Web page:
Facts about nature

Where Is the Oldest Tree in the World?

Giulia Graziati
By Giulia Graziati, Writer. December 4, 2023
Where Is the Oldest Tree in the World?

The world's oldest tree is the Great-Grandfather Tree, a huge Patagonian cypress (Fitzya cupressoides) that is estimated to be over 5,400 years old. It is located in Chile in South America. What is quite amazing is that it is only recently that this tree was discovered to be the oldets in existence. This has a lot to do with where the oldest tree in the world grows and how its ecosystem has allowed it to remain relatively untouched for millennia.

If you want to know more, thedailyECO finds out by asking where is the oldest tree in the world? We find out more about this tree's location and how it has helped the tree to achieve such a landmark age.

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  1. What is the oldest tree in the world and where is it?
  2. Characteristics of the oldest tree in the world
  3. Other oldest trees in the world

What is the oldest tree in the world and where is it?

The oldest tree in the world is a huge Patagonian cypress (Fitzroya cupressoides), commonly known as the Great-Grandfather tree. This nickname is due to its age, although you'd be hard pressed to find a great grandfather matching the age of this tree. It is located in the Alerce Costero National Park, a protected natural area in Chile The Encyclopedia of Life has considered this specimen to be the oldest tree, since it has an estimated age of more than 5,400 years.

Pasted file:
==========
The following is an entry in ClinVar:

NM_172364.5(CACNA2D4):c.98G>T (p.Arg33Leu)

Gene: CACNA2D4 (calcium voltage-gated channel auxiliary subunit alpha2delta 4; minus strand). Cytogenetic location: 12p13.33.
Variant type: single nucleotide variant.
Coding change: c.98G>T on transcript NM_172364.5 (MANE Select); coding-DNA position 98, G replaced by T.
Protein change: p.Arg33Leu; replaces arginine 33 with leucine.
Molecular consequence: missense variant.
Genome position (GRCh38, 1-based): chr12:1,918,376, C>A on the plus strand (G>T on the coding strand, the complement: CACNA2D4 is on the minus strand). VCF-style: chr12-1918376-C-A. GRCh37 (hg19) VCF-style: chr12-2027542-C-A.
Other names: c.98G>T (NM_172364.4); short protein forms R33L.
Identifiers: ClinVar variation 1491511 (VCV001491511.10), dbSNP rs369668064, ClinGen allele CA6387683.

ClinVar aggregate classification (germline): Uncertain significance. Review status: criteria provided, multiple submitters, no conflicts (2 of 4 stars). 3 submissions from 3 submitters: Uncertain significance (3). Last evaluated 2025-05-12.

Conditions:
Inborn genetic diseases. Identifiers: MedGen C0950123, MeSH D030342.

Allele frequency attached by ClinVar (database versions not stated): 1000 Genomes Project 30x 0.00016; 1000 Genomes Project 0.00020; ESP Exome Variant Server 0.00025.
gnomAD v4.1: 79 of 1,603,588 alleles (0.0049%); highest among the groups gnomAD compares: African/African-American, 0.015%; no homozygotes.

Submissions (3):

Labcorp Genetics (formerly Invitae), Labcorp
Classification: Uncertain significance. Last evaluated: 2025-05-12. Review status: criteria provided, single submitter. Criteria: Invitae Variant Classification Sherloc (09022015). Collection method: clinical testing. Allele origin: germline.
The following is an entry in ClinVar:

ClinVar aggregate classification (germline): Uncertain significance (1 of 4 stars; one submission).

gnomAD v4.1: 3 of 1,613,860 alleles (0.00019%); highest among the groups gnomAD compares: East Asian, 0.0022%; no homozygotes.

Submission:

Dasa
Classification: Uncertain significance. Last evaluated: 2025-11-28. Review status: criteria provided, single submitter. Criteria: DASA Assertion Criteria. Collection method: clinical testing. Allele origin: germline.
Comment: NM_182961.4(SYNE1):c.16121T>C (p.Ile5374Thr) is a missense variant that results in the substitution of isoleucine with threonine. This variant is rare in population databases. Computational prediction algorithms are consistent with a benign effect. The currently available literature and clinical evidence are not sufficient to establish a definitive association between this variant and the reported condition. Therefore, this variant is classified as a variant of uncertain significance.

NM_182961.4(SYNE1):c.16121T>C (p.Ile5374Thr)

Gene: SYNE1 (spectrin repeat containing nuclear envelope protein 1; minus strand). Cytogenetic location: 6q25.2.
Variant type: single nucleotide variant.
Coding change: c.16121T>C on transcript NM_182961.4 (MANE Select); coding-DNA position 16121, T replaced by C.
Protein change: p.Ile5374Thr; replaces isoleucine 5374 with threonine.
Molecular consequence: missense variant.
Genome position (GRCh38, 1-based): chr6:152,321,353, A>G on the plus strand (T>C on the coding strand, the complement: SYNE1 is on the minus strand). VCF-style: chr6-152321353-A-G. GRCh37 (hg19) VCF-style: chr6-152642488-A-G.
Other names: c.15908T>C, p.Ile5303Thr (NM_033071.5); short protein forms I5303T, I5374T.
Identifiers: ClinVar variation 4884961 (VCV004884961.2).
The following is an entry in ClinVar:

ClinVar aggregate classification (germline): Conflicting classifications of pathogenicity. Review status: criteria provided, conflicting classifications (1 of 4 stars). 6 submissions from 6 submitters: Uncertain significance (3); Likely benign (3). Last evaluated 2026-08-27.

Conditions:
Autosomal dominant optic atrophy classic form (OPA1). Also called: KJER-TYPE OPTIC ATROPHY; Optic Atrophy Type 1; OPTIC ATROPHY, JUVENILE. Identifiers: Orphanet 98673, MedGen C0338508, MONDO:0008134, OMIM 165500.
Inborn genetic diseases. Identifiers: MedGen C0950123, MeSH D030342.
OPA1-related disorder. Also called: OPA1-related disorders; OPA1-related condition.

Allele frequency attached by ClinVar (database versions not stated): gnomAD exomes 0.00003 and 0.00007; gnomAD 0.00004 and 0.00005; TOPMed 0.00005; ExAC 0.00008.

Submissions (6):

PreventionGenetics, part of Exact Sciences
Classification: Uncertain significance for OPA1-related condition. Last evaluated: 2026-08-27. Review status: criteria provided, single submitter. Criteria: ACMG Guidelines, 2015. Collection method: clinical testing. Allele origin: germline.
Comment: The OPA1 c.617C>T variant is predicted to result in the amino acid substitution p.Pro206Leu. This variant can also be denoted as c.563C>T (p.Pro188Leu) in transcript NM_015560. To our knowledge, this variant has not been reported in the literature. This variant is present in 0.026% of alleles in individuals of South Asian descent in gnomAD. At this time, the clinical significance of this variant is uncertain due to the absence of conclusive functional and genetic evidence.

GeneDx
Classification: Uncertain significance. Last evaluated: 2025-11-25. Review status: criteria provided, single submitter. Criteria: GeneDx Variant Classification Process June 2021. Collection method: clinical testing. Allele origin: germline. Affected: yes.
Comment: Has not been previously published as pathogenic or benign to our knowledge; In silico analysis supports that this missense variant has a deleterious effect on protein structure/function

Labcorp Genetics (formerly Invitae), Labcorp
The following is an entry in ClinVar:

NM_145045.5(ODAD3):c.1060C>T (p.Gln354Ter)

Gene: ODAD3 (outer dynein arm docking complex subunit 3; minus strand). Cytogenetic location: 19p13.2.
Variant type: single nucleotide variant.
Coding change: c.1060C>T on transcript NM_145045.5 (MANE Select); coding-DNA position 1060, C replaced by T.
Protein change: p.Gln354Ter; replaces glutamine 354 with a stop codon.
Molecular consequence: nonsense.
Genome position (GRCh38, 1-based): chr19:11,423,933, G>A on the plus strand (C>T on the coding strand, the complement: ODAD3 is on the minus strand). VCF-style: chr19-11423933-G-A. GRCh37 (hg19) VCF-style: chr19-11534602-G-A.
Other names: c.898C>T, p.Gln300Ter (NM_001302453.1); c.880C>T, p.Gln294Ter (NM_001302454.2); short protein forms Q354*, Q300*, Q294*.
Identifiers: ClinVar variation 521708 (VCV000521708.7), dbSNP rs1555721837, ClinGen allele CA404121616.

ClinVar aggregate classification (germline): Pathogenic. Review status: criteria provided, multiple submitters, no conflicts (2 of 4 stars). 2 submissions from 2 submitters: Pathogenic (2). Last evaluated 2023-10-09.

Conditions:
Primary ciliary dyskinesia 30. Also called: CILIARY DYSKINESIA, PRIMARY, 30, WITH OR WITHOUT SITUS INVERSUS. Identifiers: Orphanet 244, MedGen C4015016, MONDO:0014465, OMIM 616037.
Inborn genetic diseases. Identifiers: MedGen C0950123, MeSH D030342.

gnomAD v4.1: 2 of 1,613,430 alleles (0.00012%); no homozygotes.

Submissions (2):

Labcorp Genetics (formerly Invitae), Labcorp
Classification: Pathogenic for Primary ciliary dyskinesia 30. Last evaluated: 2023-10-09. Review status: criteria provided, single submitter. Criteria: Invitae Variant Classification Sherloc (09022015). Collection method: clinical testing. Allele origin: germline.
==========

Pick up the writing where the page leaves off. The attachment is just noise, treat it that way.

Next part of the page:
While the Great-Grandfather cypress is the oldest, there are many different types of trees you can discover in our related guide.

Characteristics of the oldest tree in the world

Now we know where the oldest tree in the world is located, we might want to know a little more about what makes it so special. In addition to its age, we can find the following characteristics of the world's oldest tree:

  • The native peoples of these countries, the Mapuches, know it as lahuán or lawan, meaning ‘grandfather’ in their native language.

  • It is a species of conifer endemic to the Valdivian and Andean-Patagonic forests of Chile and Argentina.

  • It grows in humid areas where rainfall is high and occupies poor quality or poorly drained soils. Due to its relative hardiness, it finds little competition from other trees.

  • The Great-Grandfather reaches 98 feet (30 m) in height and its trunk has a diameter greater than 13 feet (4 m).

  • F. cupressoides is a perennial species so it maintains its foliage throughout the year. Its leaves are scale-shaped (squamiform) arranged in whorls in groups of three, on thick and tortuous branches. Learn more about these types of plants with our article on whether hibiscus is a perennial plant.

  • Its trunk is straight with thick, fibrous bark which brown in color and bears the presence of longitudinal grooves.

  • Its seed-bearing organ is a cone (or strobile), inside which are the winged seeds that are dispersed by the wind. The wings help to achieve lift when the wind catches them.

  • Using dendrochronology, a science that allows us to analyze the growth rings formed inside the trunk, the age of Great-Grandfather could be estimated. It also helps us to reconstruct possible climatic events which happened during its lifetime.

  • The wood of this species is of great value and natural durability, which is why it has been highly exploited by humans. Unfortunately, this species of cypress is now considered a vulnerable species.

  • It is included in Appendix I of CITES (Convention on International Trade in Endangered Species of Wild Fauna and Flora), which restricts its export.

  • It was declared a natural monument in 1977, so its felling is prohibited. Only wood from dead trees can be used with authorization from the National Forestry Corporation.